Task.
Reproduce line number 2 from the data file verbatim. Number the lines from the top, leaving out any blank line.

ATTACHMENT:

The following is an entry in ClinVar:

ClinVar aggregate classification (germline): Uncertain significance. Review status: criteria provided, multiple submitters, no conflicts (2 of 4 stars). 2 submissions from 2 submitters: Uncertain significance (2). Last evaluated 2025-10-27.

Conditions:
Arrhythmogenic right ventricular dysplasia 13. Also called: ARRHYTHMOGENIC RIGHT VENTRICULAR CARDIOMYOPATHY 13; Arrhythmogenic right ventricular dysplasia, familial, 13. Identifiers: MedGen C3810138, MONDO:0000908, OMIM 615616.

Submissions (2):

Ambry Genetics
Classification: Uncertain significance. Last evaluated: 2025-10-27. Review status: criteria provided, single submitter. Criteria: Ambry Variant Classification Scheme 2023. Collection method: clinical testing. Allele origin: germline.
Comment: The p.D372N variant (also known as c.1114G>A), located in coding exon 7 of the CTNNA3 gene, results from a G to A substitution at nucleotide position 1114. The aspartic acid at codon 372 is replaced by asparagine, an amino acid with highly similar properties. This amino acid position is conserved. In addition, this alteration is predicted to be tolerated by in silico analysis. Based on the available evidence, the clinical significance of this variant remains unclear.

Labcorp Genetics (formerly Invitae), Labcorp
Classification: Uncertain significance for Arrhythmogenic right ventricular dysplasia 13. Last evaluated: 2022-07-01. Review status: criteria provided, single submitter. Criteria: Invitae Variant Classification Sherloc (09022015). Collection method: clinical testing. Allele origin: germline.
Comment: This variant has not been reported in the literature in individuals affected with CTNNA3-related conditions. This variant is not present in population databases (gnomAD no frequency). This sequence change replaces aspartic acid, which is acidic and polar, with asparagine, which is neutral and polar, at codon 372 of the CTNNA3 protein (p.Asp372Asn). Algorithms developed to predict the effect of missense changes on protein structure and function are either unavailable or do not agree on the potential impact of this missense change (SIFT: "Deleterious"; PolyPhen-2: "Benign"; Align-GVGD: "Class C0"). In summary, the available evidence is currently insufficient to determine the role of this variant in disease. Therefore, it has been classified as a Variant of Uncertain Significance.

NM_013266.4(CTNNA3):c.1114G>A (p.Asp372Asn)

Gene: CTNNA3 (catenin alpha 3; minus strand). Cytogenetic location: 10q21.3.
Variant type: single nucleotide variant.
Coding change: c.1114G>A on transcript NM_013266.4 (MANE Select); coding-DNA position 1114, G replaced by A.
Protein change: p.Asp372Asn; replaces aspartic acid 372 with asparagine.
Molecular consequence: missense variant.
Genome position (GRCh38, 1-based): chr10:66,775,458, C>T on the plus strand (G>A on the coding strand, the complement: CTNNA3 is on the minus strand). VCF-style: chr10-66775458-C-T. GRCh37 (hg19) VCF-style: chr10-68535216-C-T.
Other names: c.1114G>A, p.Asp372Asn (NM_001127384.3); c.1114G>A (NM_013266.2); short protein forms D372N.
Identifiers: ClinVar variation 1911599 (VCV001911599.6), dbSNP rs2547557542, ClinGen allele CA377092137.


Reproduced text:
ClinVar aggregate classification (germline): Uncertain significance. Review status: criteria provided, multiple submitters, no conflicts (2 of 4 stars). 2 submissions from 2 submitters: Uncertain significance (2). Last evaluated 2025-10-27.